procured at the offices of the Uni-
versity Musical Society in Burton
Tower; and on the nights of the
concert at the Hill Auditorium box
but that it is, on the contrary, a
States system as we have it today.
office one hour preceding each
Movie: American Society for
Public Administration is co-spon-
soring the movie, Boomerang, 7:30
and 9:30 p.m., Architecture Audi-
Open House following the Home-
coming game at 438 Maynard.
Wesley Foundation: Alumn i
home barbecue, Methodist Church,
following the game.
Saturday Luncheon Discussion:
11:30 a.m., Lane Hall. Reserva-
tions must be made at Lane Hall
before 10 a.m.
Westminster Guild: Post-game
weiner roast at the church.
International Center Sunday
Night Snack: 6:30 p.m., followed
by World Affairs Round Table on
United World Federalists: Meet-
ing of all UWF members and oth-
ers interested in effective world
government political action now,
Sun., Oct. 23, 10:30 a.m., Union.
'Russian Circle: Open meeting, 8
p.m., Mon., Oct. 24, International
U. of M. Hot Record Society:
Jam session featuring the best mu-
sicians on campus, League Ball-
room, Sun., at 8 p.m. No admission.
Purdue Club: Organizational,
meeting for all Purdue graduates,
8 p.m., Mon., Oct. 24, Kalamazoo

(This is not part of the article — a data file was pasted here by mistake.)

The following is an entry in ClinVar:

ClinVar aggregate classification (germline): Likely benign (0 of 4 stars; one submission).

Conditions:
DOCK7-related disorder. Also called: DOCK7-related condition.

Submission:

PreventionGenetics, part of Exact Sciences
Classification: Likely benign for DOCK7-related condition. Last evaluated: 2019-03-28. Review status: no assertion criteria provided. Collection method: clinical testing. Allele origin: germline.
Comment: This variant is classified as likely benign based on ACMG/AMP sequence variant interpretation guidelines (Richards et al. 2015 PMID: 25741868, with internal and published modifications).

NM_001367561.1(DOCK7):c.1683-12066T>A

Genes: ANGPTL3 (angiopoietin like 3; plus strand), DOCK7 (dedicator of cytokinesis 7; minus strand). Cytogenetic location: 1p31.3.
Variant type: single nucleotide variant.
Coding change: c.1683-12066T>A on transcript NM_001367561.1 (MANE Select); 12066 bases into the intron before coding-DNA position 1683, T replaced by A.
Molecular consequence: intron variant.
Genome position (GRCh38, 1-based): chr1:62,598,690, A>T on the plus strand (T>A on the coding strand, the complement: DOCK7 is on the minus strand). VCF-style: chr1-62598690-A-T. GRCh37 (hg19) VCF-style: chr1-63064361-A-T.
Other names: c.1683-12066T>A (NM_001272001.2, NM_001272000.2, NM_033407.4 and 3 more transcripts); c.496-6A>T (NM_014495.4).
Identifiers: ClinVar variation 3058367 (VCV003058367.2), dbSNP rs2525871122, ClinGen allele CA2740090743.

NSA-UWF: Planning meeting
for mock UN Council meeting. All
those interested invited. 4:30 p.m.,
Mon., Oct. 24, Union.
conspiracy to destroy the United
Hillel-I.Z.F.A.: Beginning. He-
brew group will meet Mon., 8 p.m.,
League. Everyone welcome.
U. of M. Theatre Guild: General
meeting, 2 p.m., Sun., Oct.- 23,
UWF Seminar: 807 S. State,
Sun., Oct. 23, 8 p.m. Topic: "Par-
liament of Man."
League Exhibition Dance Group:
Meeting of all those who were
members last semester, Mon., Oct.
24, 8 p.m., League Ballroom.
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IZFA: Hebrew Circle
Sun., Oct. 23, Rm. 3K,
Sociedad Hispanica: Social
hour, Mon., 4-6 p.m., Interna-
tional Center. Refreshments.
M Malley, I wish you wouldn't
be mad because Mom's letter won the
No, m'boy, I am not angry that your mother
won. I am angry at what happened to me.
Surely you realize there is